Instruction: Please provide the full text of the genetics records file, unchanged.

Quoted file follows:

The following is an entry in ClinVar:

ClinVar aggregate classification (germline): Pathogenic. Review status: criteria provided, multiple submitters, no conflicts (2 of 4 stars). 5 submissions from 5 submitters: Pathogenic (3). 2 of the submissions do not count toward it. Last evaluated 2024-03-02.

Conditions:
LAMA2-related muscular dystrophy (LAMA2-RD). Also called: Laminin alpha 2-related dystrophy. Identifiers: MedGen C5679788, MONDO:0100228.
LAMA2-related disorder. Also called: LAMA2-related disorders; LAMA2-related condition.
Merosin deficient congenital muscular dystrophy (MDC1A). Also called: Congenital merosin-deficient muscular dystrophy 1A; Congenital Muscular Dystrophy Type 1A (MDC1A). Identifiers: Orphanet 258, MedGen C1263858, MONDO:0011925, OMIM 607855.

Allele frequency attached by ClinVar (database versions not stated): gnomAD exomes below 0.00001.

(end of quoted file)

The following is an entry in ClinVar:

ClinVar aggregate classification (germline): Pathogenic. Review status: criteria provided, multiple submitters, no conflicts (2 of 4 stars). 5 submissions from 5 submitters: Pathogenic (3). 2 of the submissions do not count toward it. Last evaluated 2024-03-02.

Conditions:
LAMA2-related muscular dystrophy (LAMA2-RD). Also called: Laminin alpha 2-related dystrophy. Identifiers: MedGen C5679788, MONDO:0100228.
LAMA2-related disorder. Also called: LAMA2-related disorders; LAMA2-related condition.
Merosin deficient congenital muscular dystrophy (MDC1A). Also called: Congenital merosin-deficient muscular dystrophy 1A; Congenital Muscular Dystrophy Type 1A (MDC1A). Identifiers: Orphanet 258, MedGen C1263858, MONDO:0011925, OMIM 607855.

Allele frequency attached by ClinVar (database versions not stated): gnomAD exomes below 0.00001.